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A manhole cover in Seattle’s University District marks one of the access points for the city’s existing fiber-optic network, which was to be leveraged by Gigabit Squared to provide high-speed Internet to homes and businesses in the city.

A year ago this week, Gigabit Squared, a “digital economic development” company operating out of Cincinnati, Ohio, announced a deal with Seattle officials to bring ultra high-speed Internet service to homes and businesses here — taking advantage of unused capacity in the city’s 500 miles of fiber-optic cabling.

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Mayor McGinn announces the Gigabit Seattle initiative last year.

Mayor Mike McGinn, gearing up for his re-election campaign at the time, announced the agreement alongside University of Washington and Gigabit Squared officials at a news conference — seeking to fulfill his original 2009 campaign promise of bringing high-speed Internet to people across the city.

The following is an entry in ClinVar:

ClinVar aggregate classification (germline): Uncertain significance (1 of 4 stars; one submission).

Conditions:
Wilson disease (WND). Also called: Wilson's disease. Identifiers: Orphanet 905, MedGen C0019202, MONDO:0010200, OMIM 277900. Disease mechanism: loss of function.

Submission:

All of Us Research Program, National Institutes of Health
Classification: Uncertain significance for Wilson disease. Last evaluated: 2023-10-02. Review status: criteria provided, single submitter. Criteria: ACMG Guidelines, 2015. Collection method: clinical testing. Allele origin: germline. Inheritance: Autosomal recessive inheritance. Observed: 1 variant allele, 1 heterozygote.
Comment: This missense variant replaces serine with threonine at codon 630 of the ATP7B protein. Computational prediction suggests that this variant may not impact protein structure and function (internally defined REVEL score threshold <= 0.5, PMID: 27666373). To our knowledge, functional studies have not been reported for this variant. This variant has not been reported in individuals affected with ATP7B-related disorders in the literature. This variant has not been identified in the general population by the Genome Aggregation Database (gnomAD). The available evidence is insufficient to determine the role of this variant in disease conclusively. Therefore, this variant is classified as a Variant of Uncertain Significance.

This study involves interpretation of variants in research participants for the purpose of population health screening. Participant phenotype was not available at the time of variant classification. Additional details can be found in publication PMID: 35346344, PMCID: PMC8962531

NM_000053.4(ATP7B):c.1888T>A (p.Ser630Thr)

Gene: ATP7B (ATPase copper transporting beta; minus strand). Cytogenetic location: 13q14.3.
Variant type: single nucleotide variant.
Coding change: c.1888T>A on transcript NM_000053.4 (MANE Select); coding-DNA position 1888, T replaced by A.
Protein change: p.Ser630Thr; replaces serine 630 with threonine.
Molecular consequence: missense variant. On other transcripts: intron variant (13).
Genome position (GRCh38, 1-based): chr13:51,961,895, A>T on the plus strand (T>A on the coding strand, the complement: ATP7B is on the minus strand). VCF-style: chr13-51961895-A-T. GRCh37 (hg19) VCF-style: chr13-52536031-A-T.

This week, preparing to leave office after coming up short in his re-election bid, McGinn said in an interview with GeekWire that the Gigabit Seattle project has been delayed due to financing problems, and acknowledged that he’s concerned it ultimately might not come to fruition.

So what happened? Interviews this week with people familiar with the project make it clear that the financing was left largely up in the air, even as Gigabit Squared’s Mark Ansboury touted Seattle as one of the first cities to take part in the company’s $200 million broadband program.

In reality, that funding was not money in the bank, but rather a plan by the company to raise money for fiber projects across the country.